In this lab exercise, you will code a Restricted Boltzmann Machine with Gaussian observed random variables and Bernoulli latent variables. The explanation of the model and the derivation of all formulas are given in the PDF available from the course website, lab exercise section. Please, read it carefully to understand what is going on!

In [ ]:

```
import numpy as np
import scipy.stats
import matplotlib.pyplot as plt
import itertools
import random
import math
import time
import sklearn.datasets
import torch
import torch.nn as nn
import torch.nn.functional as F
import torch.autograd as autograd
%matplotlib inline
```

In [ ]:

```
# samples1-2 shape must be (n samples, 2)
def plot_samples(samples1, samples2=None):
fig, ax = plt.subplots()
ax.scatter(samples1[:,0], samples1[:,1], marker="x", color="blue")
if samples2 is not None:
ax.scatter(samples2[:,0], samples2[:,1], marker="x", color="red")
```

The data we will use in the lab exercise looks like a ring. You can see the it would be difficult fit this dataset with a Gaussian Mixture Model: we would need to use many Gaussians and each one would imperfectly fit a subset of the data space.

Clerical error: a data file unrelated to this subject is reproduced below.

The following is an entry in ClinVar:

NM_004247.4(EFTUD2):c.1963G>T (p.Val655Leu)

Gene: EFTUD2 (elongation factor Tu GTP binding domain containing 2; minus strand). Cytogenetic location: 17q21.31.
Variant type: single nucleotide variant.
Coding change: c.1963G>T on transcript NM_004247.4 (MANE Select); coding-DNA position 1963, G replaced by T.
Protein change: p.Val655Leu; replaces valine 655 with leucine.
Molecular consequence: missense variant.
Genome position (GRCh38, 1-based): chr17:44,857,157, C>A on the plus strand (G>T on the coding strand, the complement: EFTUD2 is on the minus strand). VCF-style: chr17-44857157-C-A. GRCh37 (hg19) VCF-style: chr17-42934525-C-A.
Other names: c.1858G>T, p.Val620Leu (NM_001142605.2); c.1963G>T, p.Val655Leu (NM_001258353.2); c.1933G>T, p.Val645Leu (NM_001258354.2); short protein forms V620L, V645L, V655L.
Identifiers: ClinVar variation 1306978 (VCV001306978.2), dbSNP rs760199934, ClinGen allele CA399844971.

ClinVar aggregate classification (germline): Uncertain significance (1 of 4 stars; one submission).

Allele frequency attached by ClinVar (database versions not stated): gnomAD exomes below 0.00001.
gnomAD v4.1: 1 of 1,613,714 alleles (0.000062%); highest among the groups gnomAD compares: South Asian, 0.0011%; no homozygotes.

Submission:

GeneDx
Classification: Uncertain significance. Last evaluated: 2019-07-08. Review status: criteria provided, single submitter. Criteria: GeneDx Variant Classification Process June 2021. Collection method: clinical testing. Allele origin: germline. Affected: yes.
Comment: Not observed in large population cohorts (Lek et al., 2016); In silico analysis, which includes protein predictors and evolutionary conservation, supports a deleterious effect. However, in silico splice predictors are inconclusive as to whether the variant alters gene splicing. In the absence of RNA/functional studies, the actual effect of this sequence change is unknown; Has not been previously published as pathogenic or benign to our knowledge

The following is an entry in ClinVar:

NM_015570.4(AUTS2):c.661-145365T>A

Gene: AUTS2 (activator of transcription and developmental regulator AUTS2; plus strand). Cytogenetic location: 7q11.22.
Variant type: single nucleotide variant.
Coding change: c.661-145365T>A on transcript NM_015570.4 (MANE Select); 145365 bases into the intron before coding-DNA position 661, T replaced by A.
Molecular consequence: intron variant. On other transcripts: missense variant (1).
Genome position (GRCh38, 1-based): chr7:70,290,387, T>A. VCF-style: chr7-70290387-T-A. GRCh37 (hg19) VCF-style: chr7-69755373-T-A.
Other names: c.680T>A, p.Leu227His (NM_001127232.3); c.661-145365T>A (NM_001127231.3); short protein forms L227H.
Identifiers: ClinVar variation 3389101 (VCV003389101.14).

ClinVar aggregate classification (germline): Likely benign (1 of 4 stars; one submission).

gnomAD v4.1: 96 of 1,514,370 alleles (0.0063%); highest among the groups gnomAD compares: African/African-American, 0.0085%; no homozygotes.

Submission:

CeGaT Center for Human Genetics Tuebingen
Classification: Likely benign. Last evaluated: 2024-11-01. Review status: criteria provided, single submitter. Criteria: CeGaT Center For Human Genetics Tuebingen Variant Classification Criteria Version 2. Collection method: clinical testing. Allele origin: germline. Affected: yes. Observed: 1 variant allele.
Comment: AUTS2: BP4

In [ ]:

```
target_samples, y = sklearn.datasets.make_circles(n_samples=1000, noise=0.1, factor=0.2)
target_samples = target_samples[y == 0]
target_samples = torch.from_numpy(target_samples).float()
plot_samples(target_samples)
```

The class below represents a restricted Boltzmann Machine. There are 3 functions you need to code:

- forward: it should return the log-partition of the input, i.e. c(x)
- p_x_given_z: it should return the mean and variance for each observed variable
- p_z_given_x: it should return the bernoulli parameter for each latent variable

Note that due to batching operations (i.e. each function takes as input a batch of data, not a single data point), computations that contains the matrix W will be tricky to implement! Each time you have a sum with W appearing inside (look at the PDF!) it should be implemented as a matrix multplication, i.e. with the symbol @. As an example, in the function p_x_given_z bellow you will have the following operation: "z @ self.W.T". You should take time to to understand how operation broadcasting work and how to implement batched operation in this RBM. You will have to play with the transpose operator... You should probably read this page on operation broadcasting: https://pytorch.org/docs/stable/notes/broadcasting.html